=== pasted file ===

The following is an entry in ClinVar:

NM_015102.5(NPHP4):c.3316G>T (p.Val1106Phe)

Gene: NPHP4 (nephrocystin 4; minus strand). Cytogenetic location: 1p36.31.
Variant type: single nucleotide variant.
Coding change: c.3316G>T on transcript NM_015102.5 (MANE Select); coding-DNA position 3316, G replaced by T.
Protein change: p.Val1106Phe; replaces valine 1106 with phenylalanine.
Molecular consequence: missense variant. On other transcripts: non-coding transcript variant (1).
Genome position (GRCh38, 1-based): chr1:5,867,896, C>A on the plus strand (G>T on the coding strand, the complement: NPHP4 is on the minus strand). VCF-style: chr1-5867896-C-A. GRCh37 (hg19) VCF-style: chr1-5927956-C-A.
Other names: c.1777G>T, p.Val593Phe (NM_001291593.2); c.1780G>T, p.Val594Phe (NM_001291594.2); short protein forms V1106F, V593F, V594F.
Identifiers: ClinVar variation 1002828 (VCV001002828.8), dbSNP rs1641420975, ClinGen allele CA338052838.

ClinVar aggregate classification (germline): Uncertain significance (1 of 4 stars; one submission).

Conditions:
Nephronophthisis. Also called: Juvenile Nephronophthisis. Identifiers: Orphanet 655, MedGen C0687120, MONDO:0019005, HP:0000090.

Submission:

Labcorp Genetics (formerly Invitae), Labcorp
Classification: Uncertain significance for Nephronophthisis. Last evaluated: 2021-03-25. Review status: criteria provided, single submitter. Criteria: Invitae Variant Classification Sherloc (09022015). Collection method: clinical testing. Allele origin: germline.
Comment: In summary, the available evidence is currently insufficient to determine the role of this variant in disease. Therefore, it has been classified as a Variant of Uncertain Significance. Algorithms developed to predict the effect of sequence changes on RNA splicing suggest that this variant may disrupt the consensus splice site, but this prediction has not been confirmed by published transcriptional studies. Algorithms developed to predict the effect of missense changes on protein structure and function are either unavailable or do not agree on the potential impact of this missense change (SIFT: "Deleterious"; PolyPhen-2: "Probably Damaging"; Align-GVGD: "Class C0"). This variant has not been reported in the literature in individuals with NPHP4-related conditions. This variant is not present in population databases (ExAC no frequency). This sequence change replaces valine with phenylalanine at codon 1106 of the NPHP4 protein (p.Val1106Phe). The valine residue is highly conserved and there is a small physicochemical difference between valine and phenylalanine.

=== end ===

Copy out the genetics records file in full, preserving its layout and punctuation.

The following is an entry in ClinVar:

NM_015102.5(NPHP4):c.3316G>T (p.Val1106Phe)

Gene: NPHP4 (nephrocystin 4; minus strand). Cytogenetic location: 1p36.31.
Variant type: single nucleotide variant.
Coding change: c.3316G>T on transcript NM_015102.5 (MANE Select); coding-DNA position 3316, G replaced by T.
Protein change: p.Val1106Phe; replaces valine 1106 with phenylalanine.
Molecular consequence: missense variant. On other transcripts: non-coding transcript variant (1).
Genome position (GRCh38, 1-based): chr1:5,867,896, C>A on the plus strand (G>T on the coding strand, the complement: NPHP4 is on the minus strand). VCF-style: chr1-5867896-C-A. GRCh37 (hg19) VCF-style: chr1-5927956-C-A.
Other names: c.1777G>T, p.Val593Phe (NM_001291593.2); c.1780G>T, p.Val594Phe (NM_001291594.2); short protein forms V1106F, V593F, V594F.
Identifiers: ClinVar variation 1002828 (VCV001002828.8), dbSNP rs1641420975, ClinGen allele CA338052838.

ClinVar aggregate classification (germline): Uncertain significance (1 of 4 stars; one submission).

Conditions:
Nephronophthisis. Also called: Juvenile Nephronophthisis. Identifiers: Orphanet 655, MedGen C0687120, MONDO:0019005, HP:0000090.

Submission:

Labcorp Genetics (formerly Invitae), Labcorp
Classification: Uncertain significance for Nephronophthisis. Last evaluated: 2021-03-25. Review status: criteria provided, single submitter. Criteria: Invitae Variant Classification Sherloc (09022015). Collection method: clinical testing. Allele origin: germline.
Comment: In summary, the available evidence is currently insufficient to determine the role of this variant in disease. Therefore, it has been classified as a Variant of Uncertain Significance. Algorithms developed to predict the effect of sequence changes on RNA splicing suggest that this variant may disrupt the consensus splice site, but this prediction has not been confirmed by published transcriptional studies. Algorithms developed to predict the effect of missense changes on protein structure and function are either unavailable or do not agree on the potential impact of this missense change (SIFT: "Deleterious"; PolyPhen-2: "Probably Damaging"; Align-GVGD: "Class C0"). This variant has not been reported in the literature in individuals with NPHP4-related conditions. This variant is not present in population databases (ExAC no frequency). This sequence change replaces valine with phenylalanine at codon 1106 of the NPHP4 protein (p.Val1106Phe). The valine residue is highly conserved and there is a small physicochemical difference between valine and phenylalanine.